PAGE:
This story considers the hoary trope 'what if the south won the war?' not only before most of the other well known treatments of the subject (Guns of the South, etc), but in a emmersive and engaging way. The sad defeated United States--disemboweled and at the mercy of the other gre
David R.
Aug 04, 2009 David R. rated it it was amazing
A haunting contrafactual. The time travel device is, of course, mere nonsense. But the story is marvelous: the South won the War Between the States, and from the wreckage of a banana republic North comes a young scholar who gets a chance to experience the pivotal moment of that war, and who makes a single but critical error in judgment.
Dec 11, 2016 Joel rated it it was amazing
An excellent alternative history novel that inspired "The Man in the High Castle." The North lost the Civil War and the "26 States" are weak, impoverished and behind. Electricity and the car have not been invented in the 1950's. The main character is a historian who is able to time travel back to the pivotal moment of the Civil War and change history. I found this to be real page turner.
Feb 15, 2012 Jessica rated it really liked it
Shelves: 2011
This is one of the short stories that I read in "The Best Alternate History Stories of the 20th Century". It was well-written and well-imagined. The best of all of the alternate history stories in the book. There is a lot of philosophy and it rambles on for quite a while before getting into the meat of the story, but it was still really good.
Erik Graff
Apr 23, 2010 Erik Graff rated it really liked it  ·  review of another edition
Recommends it for: alternate history fans
Recommended to Erik by: no one
Shelves: sf
This is the best alternate history of the civil war books I've ever read and one of the best, and earliest, alternative history books in general.
May 05, 2017 4triplezed rated it it was amazing
Excellent Alternate History / Time travel short story.
Sep 07, 2015 Thom rated it really liked it  ·  review of another edition
Shelves: fiction
Bring the Jubilee is told in two parts, entirely from the perspective of Hodgins "Hodge" Backmaker, citizen an alternate timeline United States. As a reader and historian, Hodge ponders many facts about the timeline - the Confederate states won the war and thrived afterward, the former United States stagnated, and the German Union won the Emperor's War (1914-1916).

In the first section of the book, Hodge leaves home and has adventures. Much is revealed about his character and some of the politica
Oct 11, 2013 Jeremy rated it really liked it
This was an unexpected pleasure of a find for me. Written back in the 50's this book seemingly is way ahead of its time. An alternate history, time travel, with steam punk elements story, that should do well with readers today. Though I don't think many people know of it.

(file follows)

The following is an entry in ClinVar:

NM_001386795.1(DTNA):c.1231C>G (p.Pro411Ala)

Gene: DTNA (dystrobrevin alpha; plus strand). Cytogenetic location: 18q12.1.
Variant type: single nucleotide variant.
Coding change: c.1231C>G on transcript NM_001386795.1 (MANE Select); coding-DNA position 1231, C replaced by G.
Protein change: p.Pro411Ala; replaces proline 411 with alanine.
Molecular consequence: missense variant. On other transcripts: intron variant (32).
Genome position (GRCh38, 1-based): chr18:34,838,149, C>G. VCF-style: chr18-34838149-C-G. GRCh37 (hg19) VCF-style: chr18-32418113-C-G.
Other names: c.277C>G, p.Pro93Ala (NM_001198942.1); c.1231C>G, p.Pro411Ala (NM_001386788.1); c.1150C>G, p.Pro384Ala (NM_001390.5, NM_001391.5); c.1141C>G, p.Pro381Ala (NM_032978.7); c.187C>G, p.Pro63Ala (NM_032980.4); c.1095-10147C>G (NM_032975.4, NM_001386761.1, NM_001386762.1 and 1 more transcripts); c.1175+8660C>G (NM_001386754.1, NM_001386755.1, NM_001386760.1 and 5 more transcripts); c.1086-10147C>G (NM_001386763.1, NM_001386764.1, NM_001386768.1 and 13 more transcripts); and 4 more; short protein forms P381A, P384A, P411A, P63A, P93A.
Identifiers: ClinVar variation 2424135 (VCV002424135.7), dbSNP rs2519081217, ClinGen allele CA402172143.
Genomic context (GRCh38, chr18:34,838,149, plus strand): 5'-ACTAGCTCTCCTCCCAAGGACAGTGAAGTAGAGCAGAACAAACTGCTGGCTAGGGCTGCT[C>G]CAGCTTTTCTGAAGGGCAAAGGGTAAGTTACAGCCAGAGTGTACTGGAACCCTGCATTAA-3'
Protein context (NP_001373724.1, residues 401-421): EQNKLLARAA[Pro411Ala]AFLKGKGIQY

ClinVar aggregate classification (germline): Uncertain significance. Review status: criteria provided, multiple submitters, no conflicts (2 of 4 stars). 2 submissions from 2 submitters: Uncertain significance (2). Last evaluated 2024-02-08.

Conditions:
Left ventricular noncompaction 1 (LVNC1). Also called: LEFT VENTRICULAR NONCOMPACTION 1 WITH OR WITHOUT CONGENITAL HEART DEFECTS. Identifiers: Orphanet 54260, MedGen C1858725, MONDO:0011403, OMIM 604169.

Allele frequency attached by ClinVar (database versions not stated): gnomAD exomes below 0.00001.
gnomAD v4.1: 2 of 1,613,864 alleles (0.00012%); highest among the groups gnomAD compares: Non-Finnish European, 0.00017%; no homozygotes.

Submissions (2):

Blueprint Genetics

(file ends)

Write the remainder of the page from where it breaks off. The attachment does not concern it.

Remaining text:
We follow our main character Hodge, a history buff, in a world without need of such a thing. He struggles with needing more from life and sets off from his home in Wappingers Falls, NY to New York City. But this NYC is much diff
Fantasy Literature
May 22, 2015 Fantasy Literature rated it really liked it
Ward Moore’s Bring the Jubilee is a fairly obscure alternate-history story published in 1953 in which the South won the "War for Southron Independence." In this world, Robert E. Lee succeeds Jefferson Davis as the second president of the Confederacy in 1865. The Confederacy steadily expands its empire through Mexico and South America. Its chief rival is the German Union, which splits control of Europe with the Spanish Empire. In response, the Confederacy has allied with Great Britain, creating t ...more
Jul 20, 2011 angela rated it really liked it
Shelves: usa-usa-usa
The first alt history book? Perhaps. Proto-steampunk? Fo' sho'.

Ward Moore relates a tale of an alternative reality 1950s USA, where, 90 years ago, the Union lost the Civil War and now a divided North America struggles to get by. The industrialized North has decayed into a decrepit, poverty-stricken smogfest (hence the steampunk), while the South/CSA is put-putting along with slavery and agricultural stuff. Protagonist is a bookish history student who wins a scholarship to study at a fancy Dead
Oct 23, 2012 lanalang rated it really liked it  ·  review of another edition
Oh...chissà perché ero un po' prevenuta verso questo libro, avevo il sospetto che fosse noioso. Forse dopo aver letto qualche recensione, chissà...E invece è stata una lettura molto, molto gradevole, interessante, colta, e pure avvincente in una maniera particolare, sobria ed elegante direi.
Ward Moore scriveva davvero bene, sono contenta di aver scoperto questo scrittore.
Consigliatissimo, soprattutto agli amanti del genere ucronico.
Couldn't get into it despite the awesome premise. Where's the plot? Hodgin lives in a vanquished North, land of sharecroppers, squalid poverty and a seething resentment of bitter defeat and what-could-have-beens.

Was taking much too longfor Shit To Happen, but perhaps the atmosphere is the be-all, end-all for this particular story - and I just don't have the patience.
Kris McCracken
Mar 21, 2013 Kris McCracken rated it really liked it